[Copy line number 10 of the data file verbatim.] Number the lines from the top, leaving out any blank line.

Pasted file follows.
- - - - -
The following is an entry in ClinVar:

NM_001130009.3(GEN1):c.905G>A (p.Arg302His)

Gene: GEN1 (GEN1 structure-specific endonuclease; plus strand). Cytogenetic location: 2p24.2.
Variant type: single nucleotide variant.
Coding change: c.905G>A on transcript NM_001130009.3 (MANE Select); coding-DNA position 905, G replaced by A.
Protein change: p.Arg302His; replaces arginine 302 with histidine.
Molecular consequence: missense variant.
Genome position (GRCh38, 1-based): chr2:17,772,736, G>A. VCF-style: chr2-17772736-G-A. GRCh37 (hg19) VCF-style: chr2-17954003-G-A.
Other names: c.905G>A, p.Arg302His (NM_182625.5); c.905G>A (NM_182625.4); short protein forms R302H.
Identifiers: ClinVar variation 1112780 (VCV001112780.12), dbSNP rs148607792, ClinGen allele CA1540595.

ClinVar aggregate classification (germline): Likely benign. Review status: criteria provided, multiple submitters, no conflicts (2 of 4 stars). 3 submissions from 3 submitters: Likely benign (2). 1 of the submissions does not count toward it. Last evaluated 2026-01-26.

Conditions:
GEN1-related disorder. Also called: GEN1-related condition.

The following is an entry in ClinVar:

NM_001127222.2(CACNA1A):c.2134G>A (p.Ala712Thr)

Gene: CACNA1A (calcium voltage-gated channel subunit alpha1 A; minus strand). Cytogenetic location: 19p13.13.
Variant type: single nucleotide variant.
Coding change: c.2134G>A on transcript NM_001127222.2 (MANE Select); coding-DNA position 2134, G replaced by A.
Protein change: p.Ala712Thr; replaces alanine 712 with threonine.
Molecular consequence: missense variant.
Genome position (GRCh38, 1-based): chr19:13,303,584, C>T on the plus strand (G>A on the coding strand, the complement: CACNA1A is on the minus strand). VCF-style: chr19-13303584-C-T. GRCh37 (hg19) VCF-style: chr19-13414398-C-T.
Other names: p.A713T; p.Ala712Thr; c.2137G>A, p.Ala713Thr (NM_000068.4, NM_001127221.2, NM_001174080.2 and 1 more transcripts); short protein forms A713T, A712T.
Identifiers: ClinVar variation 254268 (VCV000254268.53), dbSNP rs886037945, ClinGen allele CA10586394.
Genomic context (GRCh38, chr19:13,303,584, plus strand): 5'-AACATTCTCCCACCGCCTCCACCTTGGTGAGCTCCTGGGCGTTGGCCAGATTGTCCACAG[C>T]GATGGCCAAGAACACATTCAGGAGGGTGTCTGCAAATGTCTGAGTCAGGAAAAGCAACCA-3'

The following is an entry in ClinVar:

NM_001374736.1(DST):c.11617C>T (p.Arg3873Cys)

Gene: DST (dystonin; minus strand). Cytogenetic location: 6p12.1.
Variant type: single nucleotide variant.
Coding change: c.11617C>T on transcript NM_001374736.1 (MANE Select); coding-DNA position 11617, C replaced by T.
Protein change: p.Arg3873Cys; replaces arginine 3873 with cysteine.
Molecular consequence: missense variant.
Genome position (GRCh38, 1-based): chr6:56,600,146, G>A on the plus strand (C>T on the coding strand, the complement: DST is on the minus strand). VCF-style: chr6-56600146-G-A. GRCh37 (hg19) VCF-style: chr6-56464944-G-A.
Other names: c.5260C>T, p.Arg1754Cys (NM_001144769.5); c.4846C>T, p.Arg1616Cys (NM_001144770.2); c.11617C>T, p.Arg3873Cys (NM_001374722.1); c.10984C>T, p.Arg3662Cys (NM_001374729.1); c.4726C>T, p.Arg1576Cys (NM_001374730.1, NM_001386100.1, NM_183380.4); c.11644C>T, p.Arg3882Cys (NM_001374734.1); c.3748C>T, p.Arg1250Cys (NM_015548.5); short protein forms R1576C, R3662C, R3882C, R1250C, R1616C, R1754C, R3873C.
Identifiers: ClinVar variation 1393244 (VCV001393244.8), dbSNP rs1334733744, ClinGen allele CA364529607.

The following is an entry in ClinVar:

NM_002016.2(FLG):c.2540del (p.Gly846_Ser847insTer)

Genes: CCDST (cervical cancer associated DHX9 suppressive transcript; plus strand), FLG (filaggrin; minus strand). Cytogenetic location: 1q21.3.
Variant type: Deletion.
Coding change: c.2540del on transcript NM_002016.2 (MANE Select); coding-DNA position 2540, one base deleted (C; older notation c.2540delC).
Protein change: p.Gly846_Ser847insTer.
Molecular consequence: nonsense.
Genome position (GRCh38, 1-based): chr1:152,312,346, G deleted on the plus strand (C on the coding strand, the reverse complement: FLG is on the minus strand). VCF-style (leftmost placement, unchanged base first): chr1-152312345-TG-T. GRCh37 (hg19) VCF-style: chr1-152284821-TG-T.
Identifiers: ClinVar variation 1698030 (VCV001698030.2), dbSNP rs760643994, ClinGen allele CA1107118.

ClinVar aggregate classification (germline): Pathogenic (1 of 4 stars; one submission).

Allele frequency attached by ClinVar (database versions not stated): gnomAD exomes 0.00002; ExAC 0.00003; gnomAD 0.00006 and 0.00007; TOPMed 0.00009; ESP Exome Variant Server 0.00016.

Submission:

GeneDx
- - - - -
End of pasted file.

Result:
Identifiers: ClinVar variation 1112780 (VCV001112780.12), dbSNP rs148607792, ClinGen allele CA1540595.